Beneath the hackberry tree, we ride a child's plastic swimming pool through summer heat, my son and I, he about three years old, a small, concentrated squirm of wet squeals. Leaves filter the light, the water cools and plashes, child's voice like a chattering jay. And then the pool is inside the house, I painting the wall, my son's first-time vision witnessing the roller's movement, the wet color applied. He rubs his face along the roller; I help wash the paint off, explaining it is meant to stay, to linger like a memory. Brushes change, I'm painting a landscape, a child's swimming pool floating on a river, a dream, liquid, conscious color on a greater expanse of river. Sky paints a brilliant blue, sun shines yellow, shoreline a distant green of loam. Silence bustles: lap of wave, sough of wind, the calling of birds. We lean out the window of our boat, our pool, our home, the living waters of our living--my son's arm and hand on my shoulder, we of the same water, of the same waters as the river, river unwinding to the horizon, a silent movement of stillness: sunshine glowing leaves of a larger tree, sky a deep breath of blue: my voice, my child's voice, innocent as birdsong crying the beauty of the day.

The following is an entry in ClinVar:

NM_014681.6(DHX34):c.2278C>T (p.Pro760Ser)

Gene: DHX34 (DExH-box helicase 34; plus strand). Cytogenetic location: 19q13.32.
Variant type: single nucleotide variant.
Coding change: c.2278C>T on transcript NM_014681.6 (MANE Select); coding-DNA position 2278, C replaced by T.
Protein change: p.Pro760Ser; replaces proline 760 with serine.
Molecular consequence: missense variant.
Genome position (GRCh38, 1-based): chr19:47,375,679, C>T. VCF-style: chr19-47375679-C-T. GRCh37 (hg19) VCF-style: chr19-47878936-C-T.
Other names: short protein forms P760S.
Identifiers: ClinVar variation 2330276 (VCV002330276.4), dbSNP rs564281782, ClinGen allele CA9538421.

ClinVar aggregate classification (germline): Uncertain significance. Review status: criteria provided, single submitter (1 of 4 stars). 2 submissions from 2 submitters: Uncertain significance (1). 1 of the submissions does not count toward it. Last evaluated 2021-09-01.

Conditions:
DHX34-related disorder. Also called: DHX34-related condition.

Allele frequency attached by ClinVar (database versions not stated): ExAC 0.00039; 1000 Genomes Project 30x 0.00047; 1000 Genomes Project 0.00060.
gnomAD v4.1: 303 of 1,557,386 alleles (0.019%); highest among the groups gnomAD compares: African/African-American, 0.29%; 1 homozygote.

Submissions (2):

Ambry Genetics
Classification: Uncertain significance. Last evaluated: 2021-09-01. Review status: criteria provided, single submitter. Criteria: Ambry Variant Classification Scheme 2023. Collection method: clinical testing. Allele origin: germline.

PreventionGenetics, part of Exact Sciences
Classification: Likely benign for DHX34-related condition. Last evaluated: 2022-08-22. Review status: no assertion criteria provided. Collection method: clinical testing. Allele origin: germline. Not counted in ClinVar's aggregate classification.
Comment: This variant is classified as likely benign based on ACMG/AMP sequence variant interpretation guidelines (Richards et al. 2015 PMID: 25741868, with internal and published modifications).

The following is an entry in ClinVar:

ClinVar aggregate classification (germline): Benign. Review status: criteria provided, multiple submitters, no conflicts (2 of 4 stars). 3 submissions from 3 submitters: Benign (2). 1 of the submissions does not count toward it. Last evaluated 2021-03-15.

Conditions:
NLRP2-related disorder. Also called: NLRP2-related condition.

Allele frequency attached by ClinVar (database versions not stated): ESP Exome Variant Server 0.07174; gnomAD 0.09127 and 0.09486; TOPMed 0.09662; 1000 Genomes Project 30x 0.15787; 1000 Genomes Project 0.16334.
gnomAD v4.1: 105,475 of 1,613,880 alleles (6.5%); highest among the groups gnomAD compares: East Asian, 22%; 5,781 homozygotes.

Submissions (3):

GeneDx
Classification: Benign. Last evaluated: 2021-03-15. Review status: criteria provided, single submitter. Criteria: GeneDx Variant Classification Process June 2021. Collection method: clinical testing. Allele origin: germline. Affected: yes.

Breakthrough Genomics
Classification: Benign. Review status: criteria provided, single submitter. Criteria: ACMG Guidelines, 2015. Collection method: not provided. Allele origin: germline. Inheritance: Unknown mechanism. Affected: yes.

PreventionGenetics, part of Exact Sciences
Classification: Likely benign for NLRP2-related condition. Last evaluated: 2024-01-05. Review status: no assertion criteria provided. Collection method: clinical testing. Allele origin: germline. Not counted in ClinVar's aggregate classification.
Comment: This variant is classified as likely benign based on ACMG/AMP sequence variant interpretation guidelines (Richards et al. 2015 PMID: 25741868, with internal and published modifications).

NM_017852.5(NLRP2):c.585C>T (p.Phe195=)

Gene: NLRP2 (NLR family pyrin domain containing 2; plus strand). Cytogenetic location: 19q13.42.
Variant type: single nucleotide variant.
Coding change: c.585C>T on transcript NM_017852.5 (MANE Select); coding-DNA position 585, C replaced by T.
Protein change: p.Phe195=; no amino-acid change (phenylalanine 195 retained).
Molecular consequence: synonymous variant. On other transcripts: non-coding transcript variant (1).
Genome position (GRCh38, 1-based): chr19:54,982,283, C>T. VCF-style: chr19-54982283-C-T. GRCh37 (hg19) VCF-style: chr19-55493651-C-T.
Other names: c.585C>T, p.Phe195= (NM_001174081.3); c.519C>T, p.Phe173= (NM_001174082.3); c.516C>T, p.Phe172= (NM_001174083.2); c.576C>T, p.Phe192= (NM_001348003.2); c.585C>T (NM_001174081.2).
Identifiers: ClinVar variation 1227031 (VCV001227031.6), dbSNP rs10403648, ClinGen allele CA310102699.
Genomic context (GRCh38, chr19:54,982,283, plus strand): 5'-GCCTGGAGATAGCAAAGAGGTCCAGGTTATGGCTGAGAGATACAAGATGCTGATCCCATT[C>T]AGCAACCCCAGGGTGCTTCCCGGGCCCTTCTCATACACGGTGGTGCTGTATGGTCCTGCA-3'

Copyright 2011, by Thomas L. Kepler, all rights reserved
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